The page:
On a sunny night in Queenstown, New Zealand, we walked the warf holding hands. We watched the boats moving through the port, shopped at one of the craft booths set up, and nosed in to a few restaurants that looked buzzy and welcoming. This description isn’t all too different from a typical evening for our family, except for one small — but very important — detail: our son was at our AirBnb with a babysitter.
One of the elements of full-time travel that can be challenging is the lack of support network. Most months, we’re 1000s of miles from not only our families and friends, but really anyone we know at all. We can’t call for extra help if we’re sick or busy, and we certainly don’t have any reliable sitters on hand. But every so often, we take a crack at a parents’ night out.
It’s also worth noting that one of the joys of traveling full-time is being together as a family unit. When we were still based in California and taking more standard trips, often the goal of them was the extra time together. Hiring a babysitter likely won’t make sense for every trip you take, but can be a wonderful way to unlock a date night, an extreme activity, a special event, and any other not-kid-friendly pass-time you want to try.
We’ve only hired a sitter a handful of times, but here are 3 main paths we’ve taken to finding someone reliable, safe, and great with our son:
Path 1: Find an Agency
When my son was just under a year old, we were invited to a wedding in Hawaii that wasn’t open to kids. That said, we wanted to make a trip of it and spend the week exploring, so we booked flights and set out to find a solution for the day of the event.
One of the beauties of Hawaii is that it has significant tourist infrastructure; we certainly weren’t the first visitors who’d need a sitter during our stay. We Googled around for local nanny agencies, and our hotel was able to weigh in too. These agencies had offerings for hourly babysitters, overnights, and even multiple days, and had countless reviews and testimonials to vouch for their professionalism, kindness, and safety. Better yet, because they specialized in helping families away from home, they arrived with a chest of toys, books, and tons of ideas for local activities.
We liked this solution in a place where we didn’t have a social network and wanted to have a plan set in advance of our trip. That said, of the 3 options here, this one certainly had the most overhead (online forms, phone calls, etc.).
Path 2: Leverage Your Social Network
When living in Barcelona for a month last summer, a cousin reached out saying an old friend of hers had moved there after college. She introduced us, and we got a lovely lunch at a local spot we wouldn’t have otherwise discovered. At some point during the meal, our conversation turned to her recommendations for the best meals in Barcelona, both kid-friendly and otherwise, and my mouth watered at her descriptions.
A few days later, I had the thought: what if we could try one of those places as a date night? This woman’s kids were long-grown, but I expected she’d know someone with little ones at home, so I shot her a text. Within a few hours, she forwarded along a sitter who regularly watched her neighbor’s kids. She was so excited to help, and that we’d get to try one of her favorite restaurants!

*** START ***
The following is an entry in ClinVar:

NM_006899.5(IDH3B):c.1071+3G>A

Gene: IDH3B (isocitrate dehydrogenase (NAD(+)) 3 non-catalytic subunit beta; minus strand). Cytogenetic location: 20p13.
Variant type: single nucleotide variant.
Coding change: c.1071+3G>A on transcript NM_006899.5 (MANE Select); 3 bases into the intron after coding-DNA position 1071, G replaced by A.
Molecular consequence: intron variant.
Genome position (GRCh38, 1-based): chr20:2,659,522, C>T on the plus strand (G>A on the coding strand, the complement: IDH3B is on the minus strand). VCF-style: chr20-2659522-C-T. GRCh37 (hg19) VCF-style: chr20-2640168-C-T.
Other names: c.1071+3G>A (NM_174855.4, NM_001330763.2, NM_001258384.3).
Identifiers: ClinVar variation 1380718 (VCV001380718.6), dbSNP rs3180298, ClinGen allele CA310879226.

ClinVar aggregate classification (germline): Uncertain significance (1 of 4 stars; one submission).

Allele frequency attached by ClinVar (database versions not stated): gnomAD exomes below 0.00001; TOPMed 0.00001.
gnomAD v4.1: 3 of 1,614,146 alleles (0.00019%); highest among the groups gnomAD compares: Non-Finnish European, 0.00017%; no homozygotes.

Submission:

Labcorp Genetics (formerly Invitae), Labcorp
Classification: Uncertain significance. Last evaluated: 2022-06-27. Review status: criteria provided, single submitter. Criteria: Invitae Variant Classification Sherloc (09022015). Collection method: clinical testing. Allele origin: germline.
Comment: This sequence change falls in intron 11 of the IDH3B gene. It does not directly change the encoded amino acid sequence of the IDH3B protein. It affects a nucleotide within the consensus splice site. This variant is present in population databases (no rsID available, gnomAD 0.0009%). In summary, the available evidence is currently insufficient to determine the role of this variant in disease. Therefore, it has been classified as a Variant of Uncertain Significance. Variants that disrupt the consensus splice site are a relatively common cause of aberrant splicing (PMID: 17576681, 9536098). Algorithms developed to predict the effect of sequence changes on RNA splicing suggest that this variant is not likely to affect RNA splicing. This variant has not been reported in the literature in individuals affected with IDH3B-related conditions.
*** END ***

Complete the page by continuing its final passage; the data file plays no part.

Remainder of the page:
While this sitter didn’t come from a direct personal connect, she did come through someone I trusted, and she had a great night with our son. This path to finding childcare is the one we’ve used most often on our travels, even posting to our social networks questions like, “know anyone in [this city] that has kids?” It’s amazing how powerful networks can be.
Path 3: Making Connections
Finally, the route that requires a bit of trust and magic: meeting someone on the go. One of the things we’ve loved most about full-time travel is really settling in to a place, and getting to know some of the familiar places at the playgrounds and community hubs. Every so often, I’ve made a connection — whether a parent or a nanny — that really feels special, and I’ve trusted my gut and gone with it.
Most recently, during our trip to Queenstown, New Zealand, we started up a conversation with a nanny caring for four siblings at the lake-side playground. It was clear her ease and joy with them, and how much they adored her. At some point, we realized she was also from California, and popped between the US and NZ doing long-term nanny stints. After we said goodbye and started walking away, she flagged us down, offering to watch our son for a night so we could go out. We exchanged numbers and I said we’d think about it.
Obviously, trust is required here, and it’s a very personal call. In other cases similar to this one, we’ve befriended other parents who then pass along a sitter. However it happens, the beauty is that we had seen this woman in action, and the rapport she built with the kids in her care. Our connection felt real and human, rather than purely transactional, much like the feeling we’d had from our own sitters at home.
Three very different paths, but all with similar stellar results. Getting a night away just us parents is a special experience, as is giving our son the opportunity to spend time with someone new. Would you ever hire a sitter while traveling?